Trois jours pour avoir osé voler une rose
Ondine Bréaud-Holland
2016

Three days for daring to steal a rose
Ondine Bréaud-Holland
2016

De la confusion spontanée du savon dans les eaux tranquilles
Catherine Macchi
2016

Nous savons...
Alain Amiel
2015

Etre d’aplomb. devenir intranquille
Ondine Bréaud-Holland
2012

Crânes d’enfants et os iliaques
Ondine Bréaud-Holland
2010

An artist in the garden of
Epicurus

Jacques Leenhardt
2010

Une artiste dans le jardin
d'Epicure

Jacques Leenhardt
2010

Neery Melkonian
2008

L'inventrice
Ondine Bréaud-Holland
2008

Quelque chose de Pompei mine de rien
Sophie Braganti
2006

La disparition du modèle et sa reproduction
Enrico pedrini

2006

Pensées en cours
Frédérique Nalbandian
2006

Current thoughts
Frédérique Nalbandian
2006

Jeune liane en bande velpo
Joseph Mouton
2003

Le corps de sentir sous la coupe de voir
Joseph Mouton
2003

Le baiser, Saint Jean Baptiste et la femme assise
Dominique Angel
1999

Latence
Josph Mouton
1998

 

To locate Frederique Nalbandian's work in recent art historical context it helps to revisit Lucy R. Lippard's seminal essay from 1968 entitled "Dematerialization of Art." The observations Lippard makes about her contemporaries (LeWitt, Andre, Darbovan, Kawara, Nauman, Hess etc.) who were revolutionizing artistic practice at the time find their offshoots in Nalbandian's oeuvre. This lineage is only partially accurate though, especially since many of those artists have now been absorbed by mainstream institutions - the very system that they once rejected or exiled themselves from. A visit to the idyllic Dia Beacon in upstate New York is a testimony to the inevitable de-revolutionization of art as a lived experiment. What sets Nalbandian apart from her predecessors and positions her as a current revolutionary in art is her ability to internalize their accumulative knowledge - sum of the parts - which she then reconfigures and translates into a vision of her own. Take for instance the element of temporality or duration proposed by the older conceptualists - "ideas+actions" - which often manifested in serialized art objects, amplifying or repeating a detail of a phenomenon. Nalbandian, on the other hand, questions such purist-rational approaches which distance us by painstakingly crafting environments that favor the experiential, including the emotional. The asymmetry, messiness and fluidity of these contact zones she creates correspond to the disorder that structures contemporary life. Similarly, her use of certain reinvented materials, like dripping soap or thread-dipped in plaster, expand the vocabulary of the previous generation's exploitation of unusual materials to derive at new forms. Hers, however, are substantiated with potential narratives, or go beyond art for art sake. These strategies in turn rely on our intuition, not just intellect, to decipher them. In short, Nalbandian's inclusive approach is not built upon an urge to erase, displace, or uproot the old. "Newness" for her is in giving language to multiple forms of rupture. The artist's minimal application of colors, like gold and red, energize or transform her otherwise subdued environs into a sort of 'Theatre of the Ruptured'. Here, awkward materials, shapes, sounds and smells become the actors of a universal performance that is also linked to an autobiographical marking. Mediated through her multi media and multi layered, yet intimate, productions is the irrevocable loss of language due to the trauma of the genocide experienced by the artist's Armenian grandparents - whereby expression is also given to the effects of the suspension of mourning on a culture subjected to continued denial. Others have already observed how revealing the loss of a model constitutes the core meaning of Nalbandian's aesthetic meditations. While that is true, it's important to remember that she also offers us an anti-model as a viable means to new beginnings.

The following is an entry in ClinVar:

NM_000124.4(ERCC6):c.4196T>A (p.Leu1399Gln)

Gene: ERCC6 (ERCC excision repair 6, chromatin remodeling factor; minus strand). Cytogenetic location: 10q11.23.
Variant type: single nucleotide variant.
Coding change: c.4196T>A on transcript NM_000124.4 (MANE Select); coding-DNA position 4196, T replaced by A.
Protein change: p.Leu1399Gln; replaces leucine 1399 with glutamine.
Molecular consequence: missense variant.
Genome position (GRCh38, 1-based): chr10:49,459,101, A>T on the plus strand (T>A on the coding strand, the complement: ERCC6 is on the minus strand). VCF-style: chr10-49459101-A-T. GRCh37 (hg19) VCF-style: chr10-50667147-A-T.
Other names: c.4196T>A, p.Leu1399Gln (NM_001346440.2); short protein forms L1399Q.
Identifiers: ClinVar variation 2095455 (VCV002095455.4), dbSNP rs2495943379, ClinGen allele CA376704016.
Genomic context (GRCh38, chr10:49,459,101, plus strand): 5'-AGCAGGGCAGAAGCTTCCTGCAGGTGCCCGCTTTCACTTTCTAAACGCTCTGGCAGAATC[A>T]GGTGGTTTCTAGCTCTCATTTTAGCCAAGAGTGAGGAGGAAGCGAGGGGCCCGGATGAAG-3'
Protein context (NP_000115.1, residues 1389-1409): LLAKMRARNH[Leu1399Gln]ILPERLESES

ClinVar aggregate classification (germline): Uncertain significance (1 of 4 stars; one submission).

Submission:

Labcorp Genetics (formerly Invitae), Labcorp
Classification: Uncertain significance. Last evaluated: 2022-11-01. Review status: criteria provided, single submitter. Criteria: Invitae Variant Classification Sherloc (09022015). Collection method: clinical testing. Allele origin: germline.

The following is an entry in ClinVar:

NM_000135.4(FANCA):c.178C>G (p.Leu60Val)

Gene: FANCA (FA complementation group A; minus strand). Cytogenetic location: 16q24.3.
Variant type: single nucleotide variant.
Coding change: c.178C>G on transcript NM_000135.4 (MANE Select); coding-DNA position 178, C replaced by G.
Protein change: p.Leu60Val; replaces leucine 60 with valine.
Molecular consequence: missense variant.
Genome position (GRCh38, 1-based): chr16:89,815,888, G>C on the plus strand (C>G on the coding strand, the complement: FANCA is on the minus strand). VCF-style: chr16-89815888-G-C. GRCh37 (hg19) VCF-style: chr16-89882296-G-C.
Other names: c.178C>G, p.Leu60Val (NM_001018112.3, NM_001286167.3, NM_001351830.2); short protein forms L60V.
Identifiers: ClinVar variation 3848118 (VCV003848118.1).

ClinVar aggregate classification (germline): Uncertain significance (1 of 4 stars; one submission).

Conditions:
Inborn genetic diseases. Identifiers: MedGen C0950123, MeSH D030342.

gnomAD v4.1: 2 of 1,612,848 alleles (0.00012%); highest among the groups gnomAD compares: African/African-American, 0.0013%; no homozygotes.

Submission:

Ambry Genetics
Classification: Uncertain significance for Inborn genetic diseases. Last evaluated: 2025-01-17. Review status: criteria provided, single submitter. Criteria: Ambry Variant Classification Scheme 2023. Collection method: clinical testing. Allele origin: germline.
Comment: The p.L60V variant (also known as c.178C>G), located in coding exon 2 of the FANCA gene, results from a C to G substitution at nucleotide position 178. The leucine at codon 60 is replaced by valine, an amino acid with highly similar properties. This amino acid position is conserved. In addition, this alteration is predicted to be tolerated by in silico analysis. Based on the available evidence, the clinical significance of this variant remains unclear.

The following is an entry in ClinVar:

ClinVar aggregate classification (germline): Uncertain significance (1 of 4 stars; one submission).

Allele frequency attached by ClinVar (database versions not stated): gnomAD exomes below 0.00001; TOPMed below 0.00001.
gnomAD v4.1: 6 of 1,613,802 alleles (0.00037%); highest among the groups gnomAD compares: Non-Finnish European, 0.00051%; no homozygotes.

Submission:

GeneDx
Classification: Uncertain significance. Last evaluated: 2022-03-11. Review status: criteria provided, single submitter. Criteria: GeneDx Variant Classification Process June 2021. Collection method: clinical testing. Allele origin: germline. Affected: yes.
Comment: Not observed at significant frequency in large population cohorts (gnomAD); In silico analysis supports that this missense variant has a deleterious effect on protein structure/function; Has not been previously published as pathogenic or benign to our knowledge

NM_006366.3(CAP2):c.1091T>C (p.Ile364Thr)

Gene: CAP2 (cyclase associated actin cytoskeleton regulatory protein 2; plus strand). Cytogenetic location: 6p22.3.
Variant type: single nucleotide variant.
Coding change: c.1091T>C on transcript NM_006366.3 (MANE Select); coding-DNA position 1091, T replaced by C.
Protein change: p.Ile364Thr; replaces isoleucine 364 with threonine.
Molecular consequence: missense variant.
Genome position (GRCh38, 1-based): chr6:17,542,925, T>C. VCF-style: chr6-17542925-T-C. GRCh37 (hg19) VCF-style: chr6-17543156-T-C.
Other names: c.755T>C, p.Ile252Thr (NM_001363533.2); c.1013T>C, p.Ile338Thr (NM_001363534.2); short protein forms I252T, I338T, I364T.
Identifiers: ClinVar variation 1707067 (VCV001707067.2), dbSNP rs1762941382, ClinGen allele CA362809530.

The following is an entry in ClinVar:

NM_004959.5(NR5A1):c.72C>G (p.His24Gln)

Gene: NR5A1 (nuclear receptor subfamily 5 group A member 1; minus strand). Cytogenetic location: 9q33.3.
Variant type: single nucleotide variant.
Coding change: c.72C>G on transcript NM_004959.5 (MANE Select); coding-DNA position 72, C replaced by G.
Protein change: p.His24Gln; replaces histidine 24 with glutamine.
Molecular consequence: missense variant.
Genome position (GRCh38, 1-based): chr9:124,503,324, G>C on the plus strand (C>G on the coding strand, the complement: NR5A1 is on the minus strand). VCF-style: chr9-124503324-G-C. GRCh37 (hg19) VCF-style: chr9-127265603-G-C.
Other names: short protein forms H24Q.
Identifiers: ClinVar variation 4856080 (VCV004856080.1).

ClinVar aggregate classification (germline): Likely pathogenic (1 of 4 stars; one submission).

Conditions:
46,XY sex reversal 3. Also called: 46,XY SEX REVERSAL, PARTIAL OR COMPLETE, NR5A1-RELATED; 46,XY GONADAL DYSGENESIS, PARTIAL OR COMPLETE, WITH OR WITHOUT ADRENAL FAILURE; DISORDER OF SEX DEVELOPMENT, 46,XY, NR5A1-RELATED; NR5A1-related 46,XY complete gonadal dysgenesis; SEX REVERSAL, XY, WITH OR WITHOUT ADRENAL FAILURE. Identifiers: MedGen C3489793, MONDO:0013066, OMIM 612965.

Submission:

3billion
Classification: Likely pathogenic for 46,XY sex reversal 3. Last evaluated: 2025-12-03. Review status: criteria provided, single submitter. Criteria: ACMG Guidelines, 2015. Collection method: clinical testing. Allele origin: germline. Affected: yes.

Neery Melkonian
2008 Independent Critic/Curator
New York City .